Lucky i am having a good day today as i would not be able to write this. Sorry i went a little off topic, but I believe this is the reason for the diversion of funds. This should receive the same amount of awareness as MS and others when statistics are compared as to how many in the population are affected. i did not check into the numbers but have read that our illness is as prevelant as many that receive greater attention.

    Tom A
    Toronto Canada

  4. bjsmit1 says:

    For those interested in my CFSAC testimony in May, 2008, the following is a link to video of it:

    Also, here is the transcript of my testimony:


    by Brian J. Smith
    May 6, 2008

    Good Morning. My name is Brian Smith, and although I may appear like a healthy young man to you, please be assured, I am not. Chronic Fatigue Syndrome has stolen the last 13 years of my life, and continues, on a daily basis, to deprive me from any semblance of a “normal” life.

    Before I became ill with a severe case of mono during freshman soccer tryouts, I was a four-sport athlete, a 4.0 student, and a typical, All-American 15 year-old boy. During a time in my life that is developmentally vital, I spent over half of high school sick, in bed, with CFS. Not only did I miss out on the academic aspects of high school, but the important socialization that occurs with adolescence as well. I could not participate with my friends playing sports. I was too sick to attend Homecoming. I did not enjoy the luxury of having a high school sweetheart. This was not due to the inability to interact socially, nor the lack of desire to; this was due to the physical constraints that CFS placed upon me.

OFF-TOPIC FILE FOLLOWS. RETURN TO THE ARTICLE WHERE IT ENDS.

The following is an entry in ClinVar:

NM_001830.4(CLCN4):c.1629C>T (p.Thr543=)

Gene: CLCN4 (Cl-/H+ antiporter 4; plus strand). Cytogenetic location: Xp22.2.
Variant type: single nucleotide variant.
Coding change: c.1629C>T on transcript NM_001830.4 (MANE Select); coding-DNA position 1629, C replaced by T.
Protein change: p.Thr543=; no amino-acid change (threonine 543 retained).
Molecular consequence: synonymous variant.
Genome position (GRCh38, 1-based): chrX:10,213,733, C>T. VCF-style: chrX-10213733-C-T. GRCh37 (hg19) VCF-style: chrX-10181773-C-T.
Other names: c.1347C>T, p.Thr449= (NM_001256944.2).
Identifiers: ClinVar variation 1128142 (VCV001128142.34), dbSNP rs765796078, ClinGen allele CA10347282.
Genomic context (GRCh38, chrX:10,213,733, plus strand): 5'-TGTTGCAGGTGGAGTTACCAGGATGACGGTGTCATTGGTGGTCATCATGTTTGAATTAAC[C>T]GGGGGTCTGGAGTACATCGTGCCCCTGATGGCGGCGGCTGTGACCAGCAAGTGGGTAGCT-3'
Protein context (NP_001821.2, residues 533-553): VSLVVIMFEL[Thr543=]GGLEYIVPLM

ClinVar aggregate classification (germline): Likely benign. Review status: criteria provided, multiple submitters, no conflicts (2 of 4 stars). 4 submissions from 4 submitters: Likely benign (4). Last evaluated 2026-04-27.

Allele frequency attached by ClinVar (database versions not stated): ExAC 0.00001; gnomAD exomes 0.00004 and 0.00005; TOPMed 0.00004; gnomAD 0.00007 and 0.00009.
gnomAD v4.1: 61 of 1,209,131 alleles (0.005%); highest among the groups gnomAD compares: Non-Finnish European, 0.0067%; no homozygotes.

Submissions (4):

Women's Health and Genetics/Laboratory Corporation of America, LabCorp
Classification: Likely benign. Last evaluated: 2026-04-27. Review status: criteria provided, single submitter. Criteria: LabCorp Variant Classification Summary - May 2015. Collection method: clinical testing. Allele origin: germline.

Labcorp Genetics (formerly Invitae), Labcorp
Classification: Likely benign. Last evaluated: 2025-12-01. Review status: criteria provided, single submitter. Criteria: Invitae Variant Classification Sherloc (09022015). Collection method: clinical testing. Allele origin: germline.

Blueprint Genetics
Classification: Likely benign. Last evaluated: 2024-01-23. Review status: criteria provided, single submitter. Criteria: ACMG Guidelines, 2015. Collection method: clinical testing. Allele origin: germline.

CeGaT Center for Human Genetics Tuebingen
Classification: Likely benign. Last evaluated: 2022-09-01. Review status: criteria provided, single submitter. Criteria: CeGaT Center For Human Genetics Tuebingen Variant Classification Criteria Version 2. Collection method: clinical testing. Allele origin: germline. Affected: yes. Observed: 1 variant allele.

During my late teens, and early twenties, it took nearly six years to achieve my Bachelor of Science degree. Not because I was the cliché undergrad, floundering along, afraid to enter the “real world” — but because I was forced to withdrawal from classes, and take lighter course loads — all because of the debilitating symptoms of CFS. Again, during a developmentally important time in my life, I did not have the liberty of participating in all the activities that young, college students typically do. It was physically impossible for me to go on dates, to attend sporting events, or to go to college parties with my friends. Because of CFS, I was a prisoner in my own body.